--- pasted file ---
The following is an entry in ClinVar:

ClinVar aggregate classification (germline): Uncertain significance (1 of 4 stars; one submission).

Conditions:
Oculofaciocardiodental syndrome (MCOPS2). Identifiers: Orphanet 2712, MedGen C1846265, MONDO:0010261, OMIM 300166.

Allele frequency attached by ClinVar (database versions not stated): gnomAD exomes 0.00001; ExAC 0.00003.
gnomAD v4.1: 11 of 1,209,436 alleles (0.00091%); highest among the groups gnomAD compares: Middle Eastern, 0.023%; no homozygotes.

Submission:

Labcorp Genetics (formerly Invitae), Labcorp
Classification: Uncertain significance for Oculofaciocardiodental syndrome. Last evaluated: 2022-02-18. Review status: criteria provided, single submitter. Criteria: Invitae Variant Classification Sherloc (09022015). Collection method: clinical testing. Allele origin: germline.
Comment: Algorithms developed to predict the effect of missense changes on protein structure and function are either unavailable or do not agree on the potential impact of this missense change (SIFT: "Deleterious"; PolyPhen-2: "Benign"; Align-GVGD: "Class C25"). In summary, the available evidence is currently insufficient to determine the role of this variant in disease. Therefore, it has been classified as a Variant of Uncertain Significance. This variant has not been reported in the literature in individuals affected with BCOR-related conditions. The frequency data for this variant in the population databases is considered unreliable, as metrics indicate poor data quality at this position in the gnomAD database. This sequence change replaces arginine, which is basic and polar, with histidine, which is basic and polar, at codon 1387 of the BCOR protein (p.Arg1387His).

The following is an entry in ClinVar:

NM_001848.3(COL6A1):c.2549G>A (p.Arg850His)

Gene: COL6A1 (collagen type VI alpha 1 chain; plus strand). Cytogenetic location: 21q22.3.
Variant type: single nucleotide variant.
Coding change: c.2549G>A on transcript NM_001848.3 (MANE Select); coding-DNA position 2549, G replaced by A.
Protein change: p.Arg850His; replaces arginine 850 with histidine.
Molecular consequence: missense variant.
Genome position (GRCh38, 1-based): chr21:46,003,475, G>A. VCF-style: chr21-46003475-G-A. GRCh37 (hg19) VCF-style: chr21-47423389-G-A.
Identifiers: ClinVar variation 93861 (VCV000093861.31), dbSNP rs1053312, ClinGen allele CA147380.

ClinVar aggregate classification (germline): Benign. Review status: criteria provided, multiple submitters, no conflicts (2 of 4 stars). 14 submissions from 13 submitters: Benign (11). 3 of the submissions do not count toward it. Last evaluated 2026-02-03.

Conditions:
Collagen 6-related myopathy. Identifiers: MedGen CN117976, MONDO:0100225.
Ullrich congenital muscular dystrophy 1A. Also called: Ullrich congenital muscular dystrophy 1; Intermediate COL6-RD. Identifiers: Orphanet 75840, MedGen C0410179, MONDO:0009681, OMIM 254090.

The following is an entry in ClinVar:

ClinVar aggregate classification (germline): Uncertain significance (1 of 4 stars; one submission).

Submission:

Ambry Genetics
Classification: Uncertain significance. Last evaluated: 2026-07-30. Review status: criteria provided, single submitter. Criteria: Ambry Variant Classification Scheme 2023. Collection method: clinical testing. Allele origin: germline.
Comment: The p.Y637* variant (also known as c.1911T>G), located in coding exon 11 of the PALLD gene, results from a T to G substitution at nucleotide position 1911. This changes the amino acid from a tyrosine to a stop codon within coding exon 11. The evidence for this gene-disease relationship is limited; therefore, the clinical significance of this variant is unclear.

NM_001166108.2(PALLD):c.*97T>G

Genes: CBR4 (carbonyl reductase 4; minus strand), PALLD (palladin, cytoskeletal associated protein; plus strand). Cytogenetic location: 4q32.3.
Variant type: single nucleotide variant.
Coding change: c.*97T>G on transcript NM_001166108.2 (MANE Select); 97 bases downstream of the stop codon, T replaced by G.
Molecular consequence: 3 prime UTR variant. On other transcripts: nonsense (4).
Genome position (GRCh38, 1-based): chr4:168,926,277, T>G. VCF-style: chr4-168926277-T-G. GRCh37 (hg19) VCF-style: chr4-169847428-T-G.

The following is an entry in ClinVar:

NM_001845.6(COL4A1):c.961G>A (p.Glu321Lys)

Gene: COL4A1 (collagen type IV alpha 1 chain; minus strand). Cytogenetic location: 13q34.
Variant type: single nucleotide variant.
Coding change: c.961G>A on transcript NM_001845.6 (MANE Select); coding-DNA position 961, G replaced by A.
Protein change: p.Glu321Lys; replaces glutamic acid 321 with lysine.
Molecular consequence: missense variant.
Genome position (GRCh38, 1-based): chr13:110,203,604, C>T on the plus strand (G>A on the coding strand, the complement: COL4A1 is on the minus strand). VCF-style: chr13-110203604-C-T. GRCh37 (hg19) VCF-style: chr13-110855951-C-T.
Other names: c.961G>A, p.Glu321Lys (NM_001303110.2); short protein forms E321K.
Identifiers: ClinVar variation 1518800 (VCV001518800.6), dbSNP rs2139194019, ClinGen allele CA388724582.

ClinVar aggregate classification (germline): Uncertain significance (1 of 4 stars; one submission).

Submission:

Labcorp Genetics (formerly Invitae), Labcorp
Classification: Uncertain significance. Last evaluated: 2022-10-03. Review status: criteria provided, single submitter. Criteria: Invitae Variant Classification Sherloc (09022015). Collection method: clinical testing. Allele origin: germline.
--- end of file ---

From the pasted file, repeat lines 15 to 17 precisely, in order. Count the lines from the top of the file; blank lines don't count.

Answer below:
Coding change: c.2549G>A on transcript NM_001848.3 (MANE Select); coding-DNA position 2549, G replaced by A.
Protein change: p.Arg850His; replaces arginine 850 with histidine.
Molecular consequence: missense variant.